Like Native Americans relegated to a reservation where one could only be the chief of a small, government-sanctioned area, many of us remain on the reservation rather than escaping into the much larger world of assimilation, inclusion, and acceptance. Simply stated, people who don’t forgive neutralize their own growth potential. They end up hopelessly entrapped by the repercussions of leadership that remains in a dwarfed context of thought, thereby missing the overarching need to transcend the immediate encumbrance. We must think beyond the reservation like so many Native Americans have done and move forward.

When I write on blogs and Facebook, I am often astonished at Christians who never leave the reservation and can only see or think from their own Christian perspective rather than evaluating others from a broader perspective of overall ability. They sacrifice an excellent leader because he isn’t a Christian as they define it or limit the discussion to one or two issues at the expense of the bigger idea of how well a leader can lead the country.

I shocked my church when I announced that I was far more interested in finding a surgeon who was great at operating than I was finding one who voted like I did on political issues or shared my ideas on faith. I explained to them that I’m more concerned about a surgeon’s track record in the arena of patient recovery success than I’m interested in interrogating him on his view of eschatological theology! I just want to know if he can do the job, not whether he teaches Sunday school at First Baptist!

On an operating table we can sacrifice the dwarfed idea of our personal theological perspectives for the bigger idea of doctor’s surgical competency. When we can have both, it’s a real advantage. But I will not refuse the services of an excellent surgeon just because I don’t like his favorite football team—or his religion!

Loosing Change


When looking at this model of thinking in our personal lives we must ask ourselves the question, does incarcerating the perpetrator to a lifelong sentence with no hope of parole really protect us from the ever-increasing chances of attack by unknown stalkers? My fear is that it only perpetuates a pathology that teaches our children that we are too irrational a society to allow people to grow beyond what they did into what they can become. Consequently, perpetrators have no choice but to hide who they are and therefore continue to attack our children, destroy their marital vows, or engage in disputes once mistakes are made. A healthy family environment is only achieved when one leaves the night-light on for those who have wandered away. We must be willing to give them what we all need, a GPS system that allows the prodigal son to find the way back when he is finally ready to return home.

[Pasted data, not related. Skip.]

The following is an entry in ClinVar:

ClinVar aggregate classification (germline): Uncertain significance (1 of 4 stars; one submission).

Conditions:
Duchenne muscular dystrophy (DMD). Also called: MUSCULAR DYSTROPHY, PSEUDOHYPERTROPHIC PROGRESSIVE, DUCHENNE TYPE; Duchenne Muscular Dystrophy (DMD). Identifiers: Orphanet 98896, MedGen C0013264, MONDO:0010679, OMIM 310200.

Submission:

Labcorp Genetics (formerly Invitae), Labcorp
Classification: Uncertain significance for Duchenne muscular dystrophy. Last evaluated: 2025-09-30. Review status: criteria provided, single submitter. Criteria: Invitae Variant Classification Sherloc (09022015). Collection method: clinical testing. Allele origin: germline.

I have learned that most people who harbor animosity in their hearts against others do so because they remain on the reservation of what has happened in the past rather to escape to the much larger idea of a better future. However, they must ask themselves, What will happen if I cling to my narrow perspective and lose a chance to loose change in my life? How can I move beyond my history into the larger terrain of my destiny?

Yes, ladies and gentlemen, forgiveness is a big idea and it works best when it is invested into people who have the courage to grasp the seven-foot-high idea of what’s b...

More About the Author

T. D. Jakes is the CEO of TDJ Enterprises, LLP; founder and senior pastor of The Potter's House of Dallas, Inc., which has over 30,000 members; and the author of the New York Times bestselling Making Great Decisions and Reposition Yourself. Time magazine and CNN referred to him as "America's Best Preacher." His TV show, The Potter's Touch, reaches 67 million households per month. He has been the host of national radio and television broadcasts and is regularly featured on the highly rated Dr. Phil show. He lives in Dallas, Texas with his wife, five children, and two grandchildren.